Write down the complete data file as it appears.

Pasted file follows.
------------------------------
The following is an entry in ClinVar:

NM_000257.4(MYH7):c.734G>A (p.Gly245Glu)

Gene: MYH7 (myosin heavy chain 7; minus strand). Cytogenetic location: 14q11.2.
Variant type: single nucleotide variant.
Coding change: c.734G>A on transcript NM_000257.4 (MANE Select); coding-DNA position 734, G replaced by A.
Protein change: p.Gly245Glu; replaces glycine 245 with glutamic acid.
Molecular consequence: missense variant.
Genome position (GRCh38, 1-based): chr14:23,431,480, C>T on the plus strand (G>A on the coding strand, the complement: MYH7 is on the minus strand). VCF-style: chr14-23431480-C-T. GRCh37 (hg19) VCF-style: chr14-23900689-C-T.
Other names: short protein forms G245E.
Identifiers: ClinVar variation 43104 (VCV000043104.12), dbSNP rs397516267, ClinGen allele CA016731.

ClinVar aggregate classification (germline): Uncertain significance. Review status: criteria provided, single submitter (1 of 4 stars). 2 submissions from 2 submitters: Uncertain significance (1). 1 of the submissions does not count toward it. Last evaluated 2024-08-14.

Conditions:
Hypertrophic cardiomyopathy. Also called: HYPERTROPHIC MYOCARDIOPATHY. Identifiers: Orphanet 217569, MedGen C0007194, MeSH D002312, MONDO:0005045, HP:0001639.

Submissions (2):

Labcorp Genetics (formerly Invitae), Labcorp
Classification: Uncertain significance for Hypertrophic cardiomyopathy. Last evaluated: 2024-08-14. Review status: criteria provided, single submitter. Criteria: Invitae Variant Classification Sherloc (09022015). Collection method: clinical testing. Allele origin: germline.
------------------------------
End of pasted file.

The following is an entry in ClinVar:

NM_000257.4(MYH7):c.734G>A (p.Gly245Glu)

Gene: MYH7 (myosin heavy chain 7; minus strand). Cytogenetic location: 14q11.2.
Variant type: single nucleotide variant.
Coding change: c.734G>A on transcript NM_000257.4 (MANE Select); coding-DNA position 734, G replaced by A.
Protein change: p.Gly245Glu; replaces glycine 245 with glutamic acid.
Molecular consequence: missense variant.
Genome position (GRCh38, 1-based): chr14:23,431,480, C>T on the plus strand (G>A on the coding strand, the complement: MYH7 is on the minus strand). VCF-style: chr14-23431480-C-T. GRCh37 (hg19) VCF-style: chr14-23900689-C-T.
Other names: short protein forms G245E.
Identifiers: ClinVar variation 43104 (VCV000043104.12), dbSNP rs397516267, ClinGen allele CA016731.

ClinVar aggregate classification (germline): Uncertain significance. Review status: criteria provided, single submitter (1 of 4 stars). 2 submissions from 2 submitters: Uncertain significance (1). 1 of the submissions does not count toward it. Last evaluated 2024-08-14.

Conditions:
Hypertrophic cardiomyopathy. Also called: HYPERTROPHIC MYOCARDIOPATHY. Identifiers: Orphanet 217569, MedGen C0007194, MeSH D002312, MONDO:0005045, HP:0001639.

Submissions (2):

Labcorp Genetics (formerly Invitae), Labcorp
Classification: Uncertain significance for Hypertrophic cardiomyopathy. Last evaluated: 2024-08-14. Review status: criteria provided, single submitter. Criteria: Invitae Variant Classification Sherloc (09022015). Collection method: clinical testing. Allele origin: germline.